“This is something that we should be looking at in methane reduction, because it also holds potential for cattle in the developing world, as well as developed countries. Using products like red algae or feed additives like 3-NOP, may to train animals to be low methane emitters, and then see if that perpetuates through generations. It’s a prospect for the future that we need to look at.”

Methane reduction vaccine

Prof Eckard said methane vaccines had already been under study for about 20 years.

“This is the point. These things are not short term solutions – they have to be subject to long-term research programs for solutions to come through.

“We know that certain proteins are known to be methanogenic in ruminants, and we also know that saliva can produce these antibodies, which is the mechanism by which it comes into the rumen. The research into this is still going on through AgResearch in New Zealand. We’ll wait and see.”

Herd management

Prof Eckard said there were others means of reducing methane emissions, simply by removing unproductive animals from the herd.

Audits of livestock production systems often find unproductive animals, either through health or management reasons. Simple things like extended lactation that allowed a manager to change the number of replacements required in a dairy herd, could improve not only the emissions intensity, but the absolute emissions of those systems, he said.

Selective Animal breeding

Prof Eckard said there was evidence that the extent of methane emissions per unit of dry matter intake varied from animal to animal, and were heritable.

“There are some issues we still need to think through, though, because breeding for an absolute reduction in methane may be simply breeding for passage rate of material through the rumen. While that might suit more intensive feedlot systems, it would not suit extensive rangeland systems that need a strong functioning rumen to extract nutrient from poor pastures.”

He said there appeared to be a range of options to the industry for addressing the methane reduction challenge.

“The industrial sector has a range of clean energy technologies coming through, and the livestock industry may have a future which involves a low-methane ruminant. We definitely need more research around these low-cost, sustainable, heritable type mechanisms like early life programming.

As livestock were integral to a lot of developing economies around the world, he said methane abatement in ruminant livestock was a global priority.

“But methane abatement cannot be addressed in a typical three-year funding paradigm,” he said.

“These things cannot be solved with any less than 20-year research programs, and we fool ourselves if we think we can do otherwise. It also lends itself to global collaboration, bringing scientists together to address these issues.”

HAVE YOUR SAY

Your email address will not be published. Required fields are marked *

Your comment will not appear until it has been moderated.
Contributions that contravene our Comments Policy will not be published.

Comments

  1. Paul D. Butler, November 13, 2019

    False narrative……….NO methane reduction from cattle needed.

  2. Tony Lovell, November 12, 2019

    Have you heard of methanotrophic soil bacteria?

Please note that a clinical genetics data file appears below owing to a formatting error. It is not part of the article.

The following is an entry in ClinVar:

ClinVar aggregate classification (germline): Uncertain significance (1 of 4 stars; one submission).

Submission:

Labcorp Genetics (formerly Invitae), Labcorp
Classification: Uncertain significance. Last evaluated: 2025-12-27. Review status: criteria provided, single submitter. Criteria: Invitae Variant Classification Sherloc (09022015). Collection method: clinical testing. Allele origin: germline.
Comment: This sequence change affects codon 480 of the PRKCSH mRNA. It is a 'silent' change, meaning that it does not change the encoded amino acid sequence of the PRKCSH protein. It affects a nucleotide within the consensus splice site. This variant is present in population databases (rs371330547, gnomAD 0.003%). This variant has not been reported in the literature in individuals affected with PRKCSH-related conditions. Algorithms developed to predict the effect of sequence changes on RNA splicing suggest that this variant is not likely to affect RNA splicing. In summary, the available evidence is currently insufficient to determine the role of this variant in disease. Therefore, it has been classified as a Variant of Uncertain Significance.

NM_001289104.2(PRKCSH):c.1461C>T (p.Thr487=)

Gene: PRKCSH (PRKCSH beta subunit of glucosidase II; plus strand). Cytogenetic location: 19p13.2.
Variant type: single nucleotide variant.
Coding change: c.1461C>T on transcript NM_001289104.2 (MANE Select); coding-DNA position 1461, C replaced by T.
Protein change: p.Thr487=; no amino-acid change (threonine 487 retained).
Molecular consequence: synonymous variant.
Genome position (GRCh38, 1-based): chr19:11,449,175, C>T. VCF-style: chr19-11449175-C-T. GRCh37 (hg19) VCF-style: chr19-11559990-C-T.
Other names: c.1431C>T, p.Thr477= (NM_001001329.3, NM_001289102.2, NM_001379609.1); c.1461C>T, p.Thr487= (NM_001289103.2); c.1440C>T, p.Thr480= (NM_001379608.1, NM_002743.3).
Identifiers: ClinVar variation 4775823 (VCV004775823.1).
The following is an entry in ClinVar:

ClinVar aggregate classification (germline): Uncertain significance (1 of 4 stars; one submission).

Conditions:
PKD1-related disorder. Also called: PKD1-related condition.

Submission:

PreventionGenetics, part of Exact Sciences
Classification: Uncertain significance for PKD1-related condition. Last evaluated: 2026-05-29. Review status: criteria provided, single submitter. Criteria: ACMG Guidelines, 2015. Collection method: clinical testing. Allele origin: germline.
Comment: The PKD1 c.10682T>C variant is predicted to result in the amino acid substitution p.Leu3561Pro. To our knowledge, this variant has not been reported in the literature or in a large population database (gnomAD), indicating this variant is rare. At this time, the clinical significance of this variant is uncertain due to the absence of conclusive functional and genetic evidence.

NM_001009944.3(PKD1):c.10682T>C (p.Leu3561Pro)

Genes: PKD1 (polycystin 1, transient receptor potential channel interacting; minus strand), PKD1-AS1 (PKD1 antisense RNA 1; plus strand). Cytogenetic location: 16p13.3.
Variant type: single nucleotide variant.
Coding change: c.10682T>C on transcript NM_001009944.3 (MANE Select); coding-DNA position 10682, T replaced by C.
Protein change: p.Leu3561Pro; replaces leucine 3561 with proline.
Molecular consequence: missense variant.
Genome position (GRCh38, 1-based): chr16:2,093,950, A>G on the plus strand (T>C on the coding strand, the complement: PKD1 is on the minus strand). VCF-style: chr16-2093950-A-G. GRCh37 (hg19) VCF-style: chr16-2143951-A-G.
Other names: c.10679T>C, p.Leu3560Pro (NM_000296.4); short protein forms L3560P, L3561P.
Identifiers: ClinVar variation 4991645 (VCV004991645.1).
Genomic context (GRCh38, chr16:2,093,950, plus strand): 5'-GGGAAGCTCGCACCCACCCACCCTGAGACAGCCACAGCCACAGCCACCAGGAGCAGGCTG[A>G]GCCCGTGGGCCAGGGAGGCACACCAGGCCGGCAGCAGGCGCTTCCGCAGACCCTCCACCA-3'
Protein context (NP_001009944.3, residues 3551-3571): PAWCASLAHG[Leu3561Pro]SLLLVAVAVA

They are methane eating bacteria that live in the soil under the feet of those methane producing cows and sheep.

    If billions of ruminant animals have been on our planet for millions of years why would cows and sheep only become a problem now?

    Nature works in cycles and balances things up – so all the methane produced by those billions of ruminants over millions of years must have been dealt with prior to this or our atmosphere would be almost pure methane.

    The methane from cows and sheep comes from the bacteria in their rumen – these bacteria produce methane as a by-product of breaking down the organic matter the cow eats. This process is called methanogenesis.

    And one of the ways Nature balances this methane is to have other species of bacteria that “eat” methane – they use it as a feed and energy source. This process is called methanotrophy. The end product of this is methane is broken down (oxidised) back into CO2 and H2O.

    These bacteria live in the soil under grazing animals and in places like the walls of termite mounds.

    Long story short – has inappropriate management of our planets grasslands reduced the number of methane eating (methanotrophic) bacteria living in our soils sufficiently to have significantly reduced the ability of those soils to absorb and oxidise methane?

    I contacted 2 scientists in Florida who have done lots of work on methane emissions from landfills. They have found that the better the soil is on the top of the landfill the more of the methane produced by the landfill is oxidised before it makes its way out into the atmosphere.

    As good grazing management improves soil structure it seemed logical to me that good grazing management should enhance methanotroph activity. I asked the Florida scientists if this made sense, and they agreed that it did.

  3. Marina Fortes, November 12, 2019

    It was a very nice talk in a series of great talks yesterday at TropAg! And yes, there is still a lot of work to be done in terms of animal breeding and genomics for reducing methane emissions, but it is possible and part of the mix, part of the solution!

  4. SAM STAINES, November 12, 2019

    What of the oil in cotton seed and the tannin in other legumes

  5. John Wyld, November 12, 2019

    We only ever hear about emmissions and never about the CO2 absorption by the enhanced growth of grasses and clovers, especially under intensive grass feeding systems.
    With no grazing the same country would revert to a state of absorbing little CO2.
    Why is this not accounted for?

Get Beef Central's news headlines emailed to you -
FREE!